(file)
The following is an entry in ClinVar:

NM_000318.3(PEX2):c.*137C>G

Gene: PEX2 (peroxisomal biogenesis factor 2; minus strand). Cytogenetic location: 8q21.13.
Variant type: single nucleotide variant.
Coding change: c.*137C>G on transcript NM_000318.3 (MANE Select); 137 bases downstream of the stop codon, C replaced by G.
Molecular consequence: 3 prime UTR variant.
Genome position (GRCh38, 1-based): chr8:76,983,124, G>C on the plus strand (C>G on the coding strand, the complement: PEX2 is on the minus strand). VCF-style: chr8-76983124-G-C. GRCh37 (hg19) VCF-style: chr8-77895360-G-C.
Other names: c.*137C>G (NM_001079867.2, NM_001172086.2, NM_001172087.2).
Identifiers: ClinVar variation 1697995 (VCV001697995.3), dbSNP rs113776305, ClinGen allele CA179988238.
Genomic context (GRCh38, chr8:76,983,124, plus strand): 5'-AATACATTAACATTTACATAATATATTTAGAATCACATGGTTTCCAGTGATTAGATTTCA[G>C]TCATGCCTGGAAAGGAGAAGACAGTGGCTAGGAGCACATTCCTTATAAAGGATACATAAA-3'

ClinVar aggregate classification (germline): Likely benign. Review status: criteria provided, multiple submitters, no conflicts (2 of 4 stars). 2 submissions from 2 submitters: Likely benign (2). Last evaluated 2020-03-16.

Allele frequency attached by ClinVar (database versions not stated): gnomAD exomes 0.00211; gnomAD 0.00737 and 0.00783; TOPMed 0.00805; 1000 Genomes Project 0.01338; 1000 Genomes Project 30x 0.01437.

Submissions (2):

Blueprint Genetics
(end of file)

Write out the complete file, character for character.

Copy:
The following is an entry in ClinVar:

NM_000318.3(PEX2):c.*137C>G

Gene: PEX2 (peroxisomal biogenesis factor 2; minus strand). Cytogenetic location: 8q21.13.
Variant type: single nucleotide variant.
Coding change: c.*137C>G on transcript NM_000318.3 (MANE Select); 137 bases downstream of the stop codon, C replaced by G.
Molecular consequence: 3 prime UTR variant.
Genome position (GRCh38, 1-based): chr8:76,983,124, G>C on the plus strand (C>G on the coding strand, the complement: PEX2 is on the minus strand). VCF-style: chr8-76983124-G-C. GRCh37 (hg19) VCF-style: chr8-77895360-G-C.
Other names: c.*137C>G (NM_001079867.2, NM_001172086.2, NM_001172087.2).
Identifiers: ClinVar variation 1697995 (VCV001697995.3), dbSNP rs113776305, ClinGen allele CA179988238.
Genomic context (GRCh38, chr8:76,983,124, plus strand): 5'-AATACATTAACATTTACATAATATATTTAGAATCACATGGTTTCCAGTGATTAGATTTCA[G>C]TCATGCCTGGAAAGGAGAAGACAGTGGCTAGGAGCACATTCCTTATAAAGGATACATAAA-3'

ClinVar aggregate classification (germline): Likely benign. Review status: criteria provided, multiple submitters, no conflicts (2 of 4 stars). 2 submissions from 2 submitters: Likely benign (2). Last evaluated 2020-03-16.

Allele frequency attached by ClinVar (database versions not stated): gnomAD exomes 0.00211; gnomAD 0.00737 and 0.00783; TOPMed 0.00805; 1000 Genomes Project 0.01338; 1000 Genomes Project 30x 0.01437.

Submissions (2):

Blueprint Genetics